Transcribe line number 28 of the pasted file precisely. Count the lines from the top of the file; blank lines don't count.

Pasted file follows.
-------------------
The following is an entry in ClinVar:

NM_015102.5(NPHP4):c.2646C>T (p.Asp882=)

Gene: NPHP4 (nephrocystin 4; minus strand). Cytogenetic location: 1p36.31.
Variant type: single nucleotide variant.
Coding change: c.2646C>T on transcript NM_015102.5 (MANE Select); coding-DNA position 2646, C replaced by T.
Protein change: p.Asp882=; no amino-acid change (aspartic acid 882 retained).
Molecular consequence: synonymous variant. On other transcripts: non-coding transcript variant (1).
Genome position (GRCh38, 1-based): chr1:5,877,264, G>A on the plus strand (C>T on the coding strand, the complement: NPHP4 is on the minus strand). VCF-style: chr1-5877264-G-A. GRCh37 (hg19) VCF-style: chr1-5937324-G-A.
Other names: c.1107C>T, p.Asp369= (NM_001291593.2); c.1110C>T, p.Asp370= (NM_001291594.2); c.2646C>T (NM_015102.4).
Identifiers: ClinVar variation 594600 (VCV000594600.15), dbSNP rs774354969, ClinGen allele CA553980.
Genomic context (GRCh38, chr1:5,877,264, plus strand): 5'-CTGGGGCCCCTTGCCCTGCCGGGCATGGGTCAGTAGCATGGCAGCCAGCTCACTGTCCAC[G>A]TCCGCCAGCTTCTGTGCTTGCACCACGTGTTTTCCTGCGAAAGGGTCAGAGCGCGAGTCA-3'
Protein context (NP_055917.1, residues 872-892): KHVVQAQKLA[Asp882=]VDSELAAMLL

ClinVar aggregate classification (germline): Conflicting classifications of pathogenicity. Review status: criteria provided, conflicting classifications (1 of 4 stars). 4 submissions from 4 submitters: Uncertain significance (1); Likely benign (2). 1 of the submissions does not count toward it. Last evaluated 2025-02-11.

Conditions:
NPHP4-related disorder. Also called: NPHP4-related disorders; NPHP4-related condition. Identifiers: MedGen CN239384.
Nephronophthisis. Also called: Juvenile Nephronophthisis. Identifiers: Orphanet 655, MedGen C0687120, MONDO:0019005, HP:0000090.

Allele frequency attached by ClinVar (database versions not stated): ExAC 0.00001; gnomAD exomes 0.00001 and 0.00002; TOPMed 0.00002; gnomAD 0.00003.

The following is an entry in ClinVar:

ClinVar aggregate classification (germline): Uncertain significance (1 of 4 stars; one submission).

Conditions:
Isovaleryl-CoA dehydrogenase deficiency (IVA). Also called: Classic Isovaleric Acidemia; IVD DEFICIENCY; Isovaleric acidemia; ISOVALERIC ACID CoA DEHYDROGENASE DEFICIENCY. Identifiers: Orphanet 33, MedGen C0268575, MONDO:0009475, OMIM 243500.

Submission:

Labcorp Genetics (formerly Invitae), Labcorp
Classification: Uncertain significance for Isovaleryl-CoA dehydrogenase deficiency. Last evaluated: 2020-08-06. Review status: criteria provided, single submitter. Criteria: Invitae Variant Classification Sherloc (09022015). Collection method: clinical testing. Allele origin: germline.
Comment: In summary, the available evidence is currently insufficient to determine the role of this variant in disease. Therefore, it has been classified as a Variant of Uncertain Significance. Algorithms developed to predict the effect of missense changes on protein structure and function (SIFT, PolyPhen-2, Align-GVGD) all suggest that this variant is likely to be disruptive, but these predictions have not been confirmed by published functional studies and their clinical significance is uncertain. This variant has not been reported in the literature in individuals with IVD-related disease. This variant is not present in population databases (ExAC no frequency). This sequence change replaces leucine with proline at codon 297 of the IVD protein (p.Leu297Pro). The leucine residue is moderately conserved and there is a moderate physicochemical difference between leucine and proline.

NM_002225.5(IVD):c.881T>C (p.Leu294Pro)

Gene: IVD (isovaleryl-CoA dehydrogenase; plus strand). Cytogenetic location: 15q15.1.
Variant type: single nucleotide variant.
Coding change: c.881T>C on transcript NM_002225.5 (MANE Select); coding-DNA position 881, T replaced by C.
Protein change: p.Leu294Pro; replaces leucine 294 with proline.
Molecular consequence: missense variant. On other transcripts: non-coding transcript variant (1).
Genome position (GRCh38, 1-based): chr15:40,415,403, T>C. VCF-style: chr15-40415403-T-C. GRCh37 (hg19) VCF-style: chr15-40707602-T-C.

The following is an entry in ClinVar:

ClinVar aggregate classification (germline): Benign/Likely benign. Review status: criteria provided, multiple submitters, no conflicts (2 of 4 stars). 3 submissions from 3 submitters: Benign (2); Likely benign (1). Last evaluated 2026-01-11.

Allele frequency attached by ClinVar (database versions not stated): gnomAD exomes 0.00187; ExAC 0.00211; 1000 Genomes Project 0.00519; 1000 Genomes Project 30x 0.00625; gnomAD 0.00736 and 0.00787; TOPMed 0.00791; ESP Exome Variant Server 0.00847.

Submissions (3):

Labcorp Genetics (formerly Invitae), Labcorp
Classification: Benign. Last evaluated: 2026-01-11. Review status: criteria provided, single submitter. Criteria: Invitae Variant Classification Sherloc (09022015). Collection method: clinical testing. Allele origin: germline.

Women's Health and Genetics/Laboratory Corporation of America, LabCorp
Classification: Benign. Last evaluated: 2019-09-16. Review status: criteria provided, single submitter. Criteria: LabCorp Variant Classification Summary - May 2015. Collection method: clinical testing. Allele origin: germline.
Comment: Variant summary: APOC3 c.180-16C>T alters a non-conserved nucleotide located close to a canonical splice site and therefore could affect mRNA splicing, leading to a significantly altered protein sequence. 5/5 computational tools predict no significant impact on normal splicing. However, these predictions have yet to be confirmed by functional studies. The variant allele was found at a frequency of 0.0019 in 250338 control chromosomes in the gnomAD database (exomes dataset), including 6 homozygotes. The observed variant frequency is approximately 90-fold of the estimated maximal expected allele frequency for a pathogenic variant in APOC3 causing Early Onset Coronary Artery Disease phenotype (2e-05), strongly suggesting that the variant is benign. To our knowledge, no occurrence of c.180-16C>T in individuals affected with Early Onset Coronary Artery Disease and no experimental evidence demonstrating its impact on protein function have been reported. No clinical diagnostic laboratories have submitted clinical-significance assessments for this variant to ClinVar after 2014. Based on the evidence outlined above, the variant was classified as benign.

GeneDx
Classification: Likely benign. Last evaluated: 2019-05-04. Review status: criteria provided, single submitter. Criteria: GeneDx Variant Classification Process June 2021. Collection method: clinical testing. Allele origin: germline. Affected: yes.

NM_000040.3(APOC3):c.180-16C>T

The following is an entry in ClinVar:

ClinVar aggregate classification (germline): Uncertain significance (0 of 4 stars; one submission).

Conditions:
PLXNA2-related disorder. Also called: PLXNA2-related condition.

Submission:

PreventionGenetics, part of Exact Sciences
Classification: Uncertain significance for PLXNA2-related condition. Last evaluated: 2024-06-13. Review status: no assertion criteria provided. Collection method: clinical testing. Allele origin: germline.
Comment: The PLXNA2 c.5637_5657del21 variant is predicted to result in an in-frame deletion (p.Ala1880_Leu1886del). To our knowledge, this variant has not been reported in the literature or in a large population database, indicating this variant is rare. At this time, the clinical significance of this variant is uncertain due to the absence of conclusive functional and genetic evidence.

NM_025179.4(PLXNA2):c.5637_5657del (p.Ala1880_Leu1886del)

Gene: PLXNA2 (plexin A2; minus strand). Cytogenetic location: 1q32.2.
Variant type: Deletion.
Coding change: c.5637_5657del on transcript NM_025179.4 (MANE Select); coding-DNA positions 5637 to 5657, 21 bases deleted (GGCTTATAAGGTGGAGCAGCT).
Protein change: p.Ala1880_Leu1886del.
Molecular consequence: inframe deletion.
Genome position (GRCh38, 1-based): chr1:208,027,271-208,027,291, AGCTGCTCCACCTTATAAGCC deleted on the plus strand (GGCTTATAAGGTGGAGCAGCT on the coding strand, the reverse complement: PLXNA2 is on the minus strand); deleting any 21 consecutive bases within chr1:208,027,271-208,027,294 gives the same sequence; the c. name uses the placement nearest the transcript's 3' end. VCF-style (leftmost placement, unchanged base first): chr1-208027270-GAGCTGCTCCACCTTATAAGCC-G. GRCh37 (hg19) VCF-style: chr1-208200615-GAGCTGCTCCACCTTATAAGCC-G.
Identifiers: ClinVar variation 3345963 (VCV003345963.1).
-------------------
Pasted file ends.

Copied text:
Variant type: single nucleotide variant.